The Whipping Boy
Kitosch (George Hilton) finds himself in trouble again as he can't stop himself when it comes to a pretty woman whether she is married or not. When he gets accused of a crime he didn't commit he ends up joining forces with Joshua Tracy (Frank Wolff), a renowned outlaw known for being cold blooded and down right vicious. But after joining forces Kitosch faces a decision when Tracy decides to blackmail his former boss by kidnapping his wife as despite being branded by him Kitosch knows things don't bode well for him in Tracy's hands.
It starts with some whistling then the sound of a trumpet before the harmonica kicks in and fans of Spaghetti westerns will probably sense that there is for something half decent with "Last of the Badmen". And between plenty of nice camera work which frequently incorporates partial obscured shots and the soundtrack it is every ounce a good spaghetti western, it even has a bad guy who at one point uses a tiny gun to get free.
But whilst "Last of the Badmen" has a great style and a wonderful soundtrack, absolutely drenched in the 60s, where it is let down is by a story. Okay it has a fun set up as we meet Kitosch who can't resist a woman especially one who throws herself at him. And there are moments of humour through out such as when Tracy goes to teach Kitosch how to shoot only for Kitosch to already be an expert gun man. But the story of revenge, redemption and blackmail is not that great and in truth is maybe a little too simplistic for such a stylish movie as often it feels like scenes are being drawn out or those which add nothing are thrown in.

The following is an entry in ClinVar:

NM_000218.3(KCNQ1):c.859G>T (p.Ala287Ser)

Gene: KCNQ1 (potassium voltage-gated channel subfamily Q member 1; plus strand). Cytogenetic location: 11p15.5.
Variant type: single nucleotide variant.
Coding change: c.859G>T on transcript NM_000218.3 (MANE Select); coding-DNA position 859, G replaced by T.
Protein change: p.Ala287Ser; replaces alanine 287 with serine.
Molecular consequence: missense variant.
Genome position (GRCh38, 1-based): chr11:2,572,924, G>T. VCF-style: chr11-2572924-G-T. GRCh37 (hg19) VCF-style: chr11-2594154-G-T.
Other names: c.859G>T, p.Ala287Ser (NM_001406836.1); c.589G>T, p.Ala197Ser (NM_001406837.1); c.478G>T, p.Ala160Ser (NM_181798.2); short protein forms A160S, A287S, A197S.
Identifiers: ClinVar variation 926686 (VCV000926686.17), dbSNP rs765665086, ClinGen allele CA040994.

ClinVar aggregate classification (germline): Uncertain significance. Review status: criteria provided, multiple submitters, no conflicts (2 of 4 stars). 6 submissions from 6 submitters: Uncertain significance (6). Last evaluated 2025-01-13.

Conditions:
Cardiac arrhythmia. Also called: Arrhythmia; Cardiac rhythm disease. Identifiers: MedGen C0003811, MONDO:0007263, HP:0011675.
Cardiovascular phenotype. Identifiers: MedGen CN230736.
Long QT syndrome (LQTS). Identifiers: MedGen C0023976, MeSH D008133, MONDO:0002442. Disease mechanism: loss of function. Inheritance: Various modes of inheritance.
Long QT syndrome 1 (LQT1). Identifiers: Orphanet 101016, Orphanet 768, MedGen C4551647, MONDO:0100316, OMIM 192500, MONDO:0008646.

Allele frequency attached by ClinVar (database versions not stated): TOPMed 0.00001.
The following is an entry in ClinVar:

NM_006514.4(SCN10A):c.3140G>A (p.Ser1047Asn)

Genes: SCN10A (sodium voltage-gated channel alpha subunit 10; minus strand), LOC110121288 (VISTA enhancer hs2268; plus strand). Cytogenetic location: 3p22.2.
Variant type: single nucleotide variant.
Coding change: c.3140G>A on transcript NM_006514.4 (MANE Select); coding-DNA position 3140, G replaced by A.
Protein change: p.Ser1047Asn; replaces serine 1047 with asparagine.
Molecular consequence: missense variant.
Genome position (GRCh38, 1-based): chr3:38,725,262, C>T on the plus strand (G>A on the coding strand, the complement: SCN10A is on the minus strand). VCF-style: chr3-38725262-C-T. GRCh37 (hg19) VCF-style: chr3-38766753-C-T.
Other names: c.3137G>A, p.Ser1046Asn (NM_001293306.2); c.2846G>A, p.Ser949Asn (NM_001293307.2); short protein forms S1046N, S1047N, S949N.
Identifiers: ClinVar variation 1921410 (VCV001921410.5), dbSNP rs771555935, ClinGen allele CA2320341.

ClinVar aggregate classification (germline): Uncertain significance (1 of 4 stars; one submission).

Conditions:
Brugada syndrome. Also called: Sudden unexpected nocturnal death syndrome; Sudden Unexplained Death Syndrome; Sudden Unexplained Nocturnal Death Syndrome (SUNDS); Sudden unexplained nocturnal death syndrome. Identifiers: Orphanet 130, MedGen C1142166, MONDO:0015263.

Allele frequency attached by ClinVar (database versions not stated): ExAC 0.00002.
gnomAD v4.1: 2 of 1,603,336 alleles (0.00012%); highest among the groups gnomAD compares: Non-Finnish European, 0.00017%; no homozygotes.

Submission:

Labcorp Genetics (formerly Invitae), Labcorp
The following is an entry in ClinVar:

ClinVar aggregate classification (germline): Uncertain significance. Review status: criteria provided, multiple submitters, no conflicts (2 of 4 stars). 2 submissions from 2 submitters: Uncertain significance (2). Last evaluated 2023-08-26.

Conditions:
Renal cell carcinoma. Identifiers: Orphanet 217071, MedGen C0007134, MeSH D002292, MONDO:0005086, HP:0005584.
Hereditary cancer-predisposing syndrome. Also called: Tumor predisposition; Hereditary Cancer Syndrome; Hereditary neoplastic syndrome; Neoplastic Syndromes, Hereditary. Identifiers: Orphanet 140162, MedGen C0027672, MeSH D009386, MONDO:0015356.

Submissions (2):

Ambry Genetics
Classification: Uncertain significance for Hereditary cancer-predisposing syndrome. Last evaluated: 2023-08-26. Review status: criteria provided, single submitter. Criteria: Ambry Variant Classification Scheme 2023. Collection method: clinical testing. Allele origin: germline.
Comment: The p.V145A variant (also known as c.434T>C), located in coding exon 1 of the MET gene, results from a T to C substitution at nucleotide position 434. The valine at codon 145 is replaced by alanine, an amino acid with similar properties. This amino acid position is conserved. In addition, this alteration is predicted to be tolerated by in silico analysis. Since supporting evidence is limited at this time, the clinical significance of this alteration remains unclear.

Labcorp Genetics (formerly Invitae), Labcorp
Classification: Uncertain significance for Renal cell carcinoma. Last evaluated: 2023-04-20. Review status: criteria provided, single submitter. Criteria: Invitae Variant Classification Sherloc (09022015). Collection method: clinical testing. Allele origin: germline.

What this all boils down to is that "Last of the Badmen" is at best an enjoyable Spaghetti Western which benefits from a lot of style especially when it comes to the soundtrack. But for me the actual storyline in "Last of the Badmen" just doesn't quite hold my attention despite some fun ideas and creativity when it comes to weapons.